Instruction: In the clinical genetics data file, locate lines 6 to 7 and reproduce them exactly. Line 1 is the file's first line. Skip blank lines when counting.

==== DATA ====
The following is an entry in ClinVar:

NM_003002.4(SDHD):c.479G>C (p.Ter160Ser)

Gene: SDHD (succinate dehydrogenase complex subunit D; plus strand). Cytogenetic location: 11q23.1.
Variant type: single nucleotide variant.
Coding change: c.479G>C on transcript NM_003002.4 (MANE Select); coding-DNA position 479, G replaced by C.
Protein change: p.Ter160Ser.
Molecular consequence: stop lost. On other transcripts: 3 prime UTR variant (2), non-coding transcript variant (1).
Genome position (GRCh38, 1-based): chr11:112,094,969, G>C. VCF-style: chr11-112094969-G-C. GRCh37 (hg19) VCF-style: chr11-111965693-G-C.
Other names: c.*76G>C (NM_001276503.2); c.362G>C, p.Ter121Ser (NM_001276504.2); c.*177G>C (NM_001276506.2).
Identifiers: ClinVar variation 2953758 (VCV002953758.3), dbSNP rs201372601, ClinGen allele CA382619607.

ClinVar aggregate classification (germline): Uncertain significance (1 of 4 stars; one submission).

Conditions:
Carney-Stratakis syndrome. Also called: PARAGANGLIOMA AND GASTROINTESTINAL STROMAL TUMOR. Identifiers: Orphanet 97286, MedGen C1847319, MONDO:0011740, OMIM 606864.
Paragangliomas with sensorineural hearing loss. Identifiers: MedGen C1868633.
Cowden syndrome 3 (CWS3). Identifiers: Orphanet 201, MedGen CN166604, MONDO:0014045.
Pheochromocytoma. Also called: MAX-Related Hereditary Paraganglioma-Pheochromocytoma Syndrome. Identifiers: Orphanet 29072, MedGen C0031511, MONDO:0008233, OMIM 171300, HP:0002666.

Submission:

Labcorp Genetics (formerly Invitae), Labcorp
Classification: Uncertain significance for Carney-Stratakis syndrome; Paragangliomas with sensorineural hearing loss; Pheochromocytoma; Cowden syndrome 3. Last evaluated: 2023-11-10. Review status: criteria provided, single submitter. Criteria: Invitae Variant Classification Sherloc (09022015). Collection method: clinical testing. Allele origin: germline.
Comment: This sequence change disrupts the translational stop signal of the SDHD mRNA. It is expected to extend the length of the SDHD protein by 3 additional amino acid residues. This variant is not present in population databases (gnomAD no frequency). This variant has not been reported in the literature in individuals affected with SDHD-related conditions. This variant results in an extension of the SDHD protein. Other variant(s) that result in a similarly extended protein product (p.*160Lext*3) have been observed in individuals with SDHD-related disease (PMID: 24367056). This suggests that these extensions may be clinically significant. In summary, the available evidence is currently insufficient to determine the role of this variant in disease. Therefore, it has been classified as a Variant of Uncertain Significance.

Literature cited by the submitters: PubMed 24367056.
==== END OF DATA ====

Protein change: p.Ter160Ser.
Molecular consequence: stop lost. On other transcripts: 3 prime UTR variant (2), non-coding transcript variant (1).